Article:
'B.C.' Before Computers
28th April to 7th July, 2007
A selection, from our collection, of weird and wonderful machines designed to help hard pressed secretaries and accountants of yore.
Computers enable almost anyone do many tasks to a high standard which in the past a number of skilled people using special equipment used to do.
They have replaced many skills such as calculating and good handwriting which most people were taught, and have given many the opportunity to learn special skills such as document design and photograph manipulation.
Computers should save a lot of paper, but almost certainly produce far more than any office worker used to produce.
Before electronic calculators were invented in the 1960s, calculations were done in the head, on paper, with slide rules or on mechanical machines (sometimes powered by electricity to drive the mechanism).
Many people were very proficient at adding up complex numbers such as pounds, shillings and pence (£-s-d) in their heads. It was very difficult to devise a calculator to add up £-s-d so Britain changed to decimal currency in 1971.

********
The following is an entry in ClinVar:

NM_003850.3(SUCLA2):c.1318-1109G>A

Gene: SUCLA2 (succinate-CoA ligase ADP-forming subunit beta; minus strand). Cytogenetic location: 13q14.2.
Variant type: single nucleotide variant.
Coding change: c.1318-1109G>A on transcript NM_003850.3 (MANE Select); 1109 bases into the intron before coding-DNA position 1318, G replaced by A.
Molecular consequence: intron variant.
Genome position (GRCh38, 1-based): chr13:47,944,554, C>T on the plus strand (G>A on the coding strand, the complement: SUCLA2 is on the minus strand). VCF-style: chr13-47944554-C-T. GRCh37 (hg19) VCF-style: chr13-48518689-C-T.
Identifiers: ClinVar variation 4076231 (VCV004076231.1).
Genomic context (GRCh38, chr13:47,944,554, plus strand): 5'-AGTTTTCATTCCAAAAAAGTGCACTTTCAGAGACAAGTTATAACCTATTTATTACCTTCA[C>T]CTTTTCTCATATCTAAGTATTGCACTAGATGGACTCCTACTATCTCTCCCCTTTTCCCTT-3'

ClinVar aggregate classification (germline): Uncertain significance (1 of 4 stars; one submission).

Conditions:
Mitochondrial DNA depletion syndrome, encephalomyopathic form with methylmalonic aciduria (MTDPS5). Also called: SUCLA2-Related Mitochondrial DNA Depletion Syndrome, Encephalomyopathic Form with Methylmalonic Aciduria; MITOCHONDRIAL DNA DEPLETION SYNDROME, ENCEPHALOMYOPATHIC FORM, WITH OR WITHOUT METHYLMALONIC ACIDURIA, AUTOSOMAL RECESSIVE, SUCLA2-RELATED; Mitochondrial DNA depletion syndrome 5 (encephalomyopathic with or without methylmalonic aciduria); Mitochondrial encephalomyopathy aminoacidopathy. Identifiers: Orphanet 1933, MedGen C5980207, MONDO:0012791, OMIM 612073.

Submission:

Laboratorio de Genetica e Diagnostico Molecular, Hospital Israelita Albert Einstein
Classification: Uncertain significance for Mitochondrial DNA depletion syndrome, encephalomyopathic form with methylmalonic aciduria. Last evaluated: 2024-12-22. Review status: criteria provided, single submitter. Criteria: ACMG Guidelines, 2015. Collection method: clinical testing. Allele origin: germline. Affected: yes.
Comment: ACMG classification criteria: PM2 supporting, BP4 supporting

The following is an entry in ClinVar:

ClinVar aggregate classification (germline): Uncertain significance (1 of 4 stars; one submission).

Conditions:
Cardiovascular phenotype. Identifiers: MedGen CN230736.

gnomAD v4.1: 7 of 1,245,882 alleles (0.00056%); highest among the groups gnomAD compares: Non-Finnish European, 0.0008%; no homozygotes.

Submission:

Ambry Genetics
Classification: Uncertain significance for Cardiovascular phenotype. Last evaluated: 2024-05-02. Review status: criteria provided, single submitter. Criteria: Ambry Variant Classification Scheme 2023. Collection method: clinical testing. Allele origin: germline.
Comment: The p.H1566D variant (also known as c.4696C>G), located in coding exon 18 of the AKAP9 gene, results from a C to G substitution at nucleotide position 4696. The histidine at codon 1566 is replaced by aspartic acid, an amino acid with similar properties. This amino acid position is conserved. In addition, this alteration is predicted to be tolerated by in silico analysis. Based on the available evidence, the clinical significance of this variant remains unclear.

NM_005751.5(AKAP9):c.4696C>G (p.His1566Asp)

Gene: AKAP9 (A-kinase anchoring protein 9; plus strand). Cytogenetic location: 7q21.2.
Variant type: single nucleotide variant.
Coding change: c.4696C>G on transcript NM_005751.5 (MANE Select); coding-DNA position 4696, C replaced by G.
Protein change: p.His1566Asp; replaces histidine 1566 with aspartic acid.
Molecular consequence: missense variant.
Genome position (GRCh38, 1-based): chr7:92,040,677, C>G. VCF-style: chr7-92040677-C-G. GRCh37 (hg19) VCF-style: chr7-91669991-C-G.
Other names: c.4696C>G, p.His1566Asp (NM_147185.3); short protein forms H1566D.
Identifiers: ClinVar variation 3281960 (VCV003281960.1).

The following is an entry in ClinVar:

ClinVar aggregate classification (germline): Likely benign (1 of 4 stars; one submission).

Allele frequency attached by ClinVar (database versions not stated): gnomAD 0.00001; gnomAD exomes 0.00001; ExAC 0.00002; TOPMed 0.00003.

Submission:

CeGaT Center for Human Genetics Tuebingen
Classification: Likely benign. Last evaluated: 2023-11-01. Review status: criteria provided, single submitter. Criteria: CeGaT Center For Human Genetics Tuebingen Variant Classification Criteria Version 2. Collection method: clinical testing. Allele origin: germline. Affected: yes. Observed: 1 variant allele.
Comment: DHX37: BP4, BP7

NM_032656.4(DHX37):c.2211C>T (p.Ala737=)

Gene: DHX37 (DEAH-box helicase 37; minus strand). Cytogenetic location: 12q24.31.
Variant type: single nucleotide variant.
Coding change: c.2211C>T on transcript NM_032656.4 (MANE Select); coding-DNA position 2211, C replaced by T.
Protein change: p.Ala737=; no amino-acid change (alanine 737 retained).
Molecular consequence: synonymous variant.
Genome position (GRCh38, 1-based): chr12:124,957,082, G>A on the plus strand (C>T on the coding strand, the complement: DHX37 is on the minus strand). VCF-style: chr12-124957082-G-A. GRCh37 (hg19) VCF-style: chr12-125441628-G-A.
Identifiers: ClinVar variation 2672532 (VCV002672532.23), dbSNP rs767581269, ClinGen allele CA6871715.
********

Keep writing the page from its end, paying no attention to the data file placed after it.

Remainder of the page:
£ s d
5 16 3
2 5 8
3 14 6
11 16 5
The first mechanical calculating machine was invented in 1887 in America.
These were made to do the calculations by rotating the mechanism with a handle. This action was replaced by electrical motors but they were still essentially mechanical.
Numbers are entered by sliding the leavers down to the correct number, then rotating the handle clockwise. The number appears on the right hand section of the carriage.
The arrow on the bar at the top indicates the position of a decimal point.
To add, change the leavers to the number required and rotate the handle clockwise. The answer will appear below.
To subtract, turn the handle anti-clockwise.
To multiply, rotate the handle as many times as required (e.g. to multiply 6 x 3 enter the number 6 and rotate the handle 3 times; to multiply 6 by 33, enter the number six, rotate the handle 3 times then move the carriage to the right by one step (equivalent to multiplying the number by 10) and rotate the handle once.
Division is more complex and involves subtracting one number from another until the answer is less than one, then moving the carriage back one place and repeating the process until the right-hand section of the carriage is zero. The answer appears in the left-hand side.